An art deco house near the A3, the main duel carriageway out of London just to the north of Motspur Park. It's clean efficient lines appealed to a few.

The appeal is that these garden suburbs are really a mixture,a coming together, of all the great architectural features that England has produced. They are distilled Englishness. They are, what is more, set within a garden, trees and shrubs and beautifully mown lawns. The garden suburbs, Motspur Park and all the others put together, comprise four million homes built in the 1930’’s


Tudor timber frame exteriors, or not!?Notice that the top floor appears to overhang the ground floor. This is a feature of Tudor town houses designed to create more floor space in cramped conditions within  a walled city's confines. 

We do not live in the past in these 1930’s homes. We change with the times. My own house has had a double story extension added to it in the 1970’s. The extension doubled the size of the kitchen and added a fourth bedroom. This year Marilyn and I have been lucky enough to save enough money to extend and renovate the house further. We will add a fifth bedroom with en suit bathroom, and create an open plan living, eating and kitchen area along the back of the house. We will create a modern patio where we can have barbeques if the weather allows, next summer. Bifold doors will open up the back of the house and make the garden into an extra room on balmy summers evenings. The chimney pots on the roof now vent the central heating. We still have our old analogue TV aerial attached to the roof. We do have broadband and television cabled into the house so the aerial is just one of those historical features from the past. The walls and roof have been insulated so the house is more energy efficient. However, on the outside it still looks as though we are in the 1930’s and we are proud to retain some of the 1930’s features inside the house too.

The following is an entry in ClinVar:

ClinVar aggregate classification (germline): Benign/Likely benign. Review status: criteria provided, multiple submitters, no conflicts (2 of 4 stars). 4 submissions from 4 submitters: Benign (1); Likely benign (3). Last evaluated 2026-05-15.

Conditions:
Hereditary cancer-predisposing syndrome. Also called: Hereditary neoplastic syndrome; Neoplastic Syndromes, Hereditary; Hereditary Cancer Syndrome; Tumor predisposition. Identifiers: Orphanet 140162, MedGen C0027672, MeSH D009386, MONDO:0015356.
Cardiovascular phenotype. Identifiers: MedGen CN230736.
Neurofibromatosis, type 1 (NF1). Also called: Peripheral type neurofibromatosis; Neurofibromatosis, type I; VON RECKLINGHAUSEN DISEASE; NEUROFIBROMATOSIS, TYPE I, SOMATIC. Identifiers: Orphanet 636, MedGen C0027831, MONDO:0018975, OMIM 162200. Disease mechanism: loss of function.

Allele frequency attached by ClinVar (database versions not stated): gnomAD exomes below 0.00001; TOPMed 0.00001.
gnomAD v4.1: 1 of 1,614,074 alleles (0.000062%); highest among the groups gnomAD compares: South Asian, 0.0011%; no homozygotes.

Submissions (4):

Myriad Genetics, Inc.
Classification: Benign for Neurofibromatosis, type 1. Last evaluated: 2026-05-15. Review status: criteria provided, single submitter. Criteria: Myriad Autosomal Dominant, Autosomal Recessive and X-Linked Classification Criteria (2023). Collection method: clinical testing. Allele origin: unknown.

The 1930's fireplace in my living room.It is constructed with tiles and creates a farm house feel.

In some ways we are very lucky our house is still here. Mr Hitler tried to remove it from the face of the earth. Between the 7th October 1940 and the 6th June 1941 the Luftwaffe bombed London,all the major ports in Britain and the industrial areas of the Midlands. It was called the Blitz. The history department at University College London have produced a map documenting where all the bombs during this period, landed on London.


West Barnes Lane is my address. You can see how close the high explosive bombs got. Often houses that were not apparently affected by a bomb blast later formed cracks in walls and inside their roofs. Local builders had a boom time during and especially after the war reapiring the damage.

 Looking at the part of the map that shows West Barnes Lane, one bomb landed at the far end of West Barnes lane near the station. Another landed in Station Road, it seems they were trying to obliterate the station. Others destroyed the Church of England Church round the corner in Adela Avenue, a bomb landed in Arthur Road a mere few hundred yards from my house, another landed in Marina Avenue and one in Byron Avenue. These were high explosive bombs that took out half dozen houses in one blast. My house survived.!!! In Motspur Park there were a lot of small manufacturing units and it was these, as well as the station, they were trying to destroy. Half a mile from me in Raynes Park there was a  film unit that produced training films for the military. A couple of other factories produced the new radar equipment.

After a night of bombing.You cannot imagine the emotions and feelings of that man walking along at the bottom of the picture.

One bizarre story from our local park is told of a German pilot baling out over Motspur Park and parachuting down to land on top of the  gasometers that stored and supplied gas for many of the households in South London. These gasometers are still there beside the Sir Joseph Hood playing fields although not used nowadays. He apparently landed on the top of these great cylinders and then promptly fell off to his death.

As an addenda to all of the above, and just in case you are interested, a house in West Barnes Lane cost between £500 and £600 when they were first built. In the year 2013,a kind of symmetry has been achieved. They are valued at between £500,000 and £600,000.